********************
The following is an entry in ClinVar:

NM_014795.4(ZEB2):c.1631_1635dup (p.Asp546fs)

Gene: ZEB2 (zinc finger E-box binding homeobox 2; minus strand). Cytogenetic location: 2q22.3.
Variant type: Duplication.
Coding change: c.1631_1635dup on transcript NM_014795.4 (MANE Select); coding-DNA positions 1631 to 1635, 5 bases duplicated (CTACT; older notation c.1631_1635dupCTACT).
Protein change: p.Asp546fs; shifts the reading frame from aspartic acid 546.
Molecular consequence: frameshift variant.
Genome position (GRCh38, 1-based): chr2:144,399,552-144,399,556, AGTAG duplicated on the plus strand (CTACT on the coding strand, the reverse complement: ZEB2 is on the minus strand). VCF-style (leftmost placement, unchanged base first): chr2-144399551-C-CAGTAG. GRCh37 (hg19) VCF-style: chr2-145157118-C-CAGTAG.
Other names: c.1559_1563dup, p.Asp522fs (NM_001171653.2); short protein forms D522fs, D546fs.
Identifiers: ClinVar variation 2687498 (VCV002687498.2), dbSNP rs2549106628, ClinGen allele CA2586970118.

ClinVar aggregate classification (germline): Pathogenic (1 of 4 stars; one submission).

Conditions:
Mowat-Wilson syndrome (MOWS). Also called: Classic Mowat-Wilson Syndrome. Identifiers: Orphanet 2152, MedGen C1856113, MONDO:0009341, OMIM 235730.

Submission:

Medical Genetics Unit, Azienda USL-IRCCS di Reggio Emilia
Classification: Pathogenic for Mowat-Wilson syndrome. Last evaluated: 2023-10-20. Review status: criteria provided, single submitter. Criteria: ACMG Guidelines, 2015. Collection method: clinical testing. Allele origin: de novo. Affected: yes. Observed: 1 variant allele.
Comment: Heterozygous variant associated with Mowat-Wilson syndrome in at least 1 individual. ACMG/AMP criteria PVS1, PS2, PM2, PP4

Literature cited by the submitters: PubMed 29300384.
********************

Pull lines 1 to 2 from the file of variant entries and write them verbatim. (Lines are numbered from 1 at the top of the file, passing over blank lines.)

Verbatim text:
The following is an entry in ClinVar:

NM_014795.4(ZEB2):c.1631_1635dup (p.Asp546fs)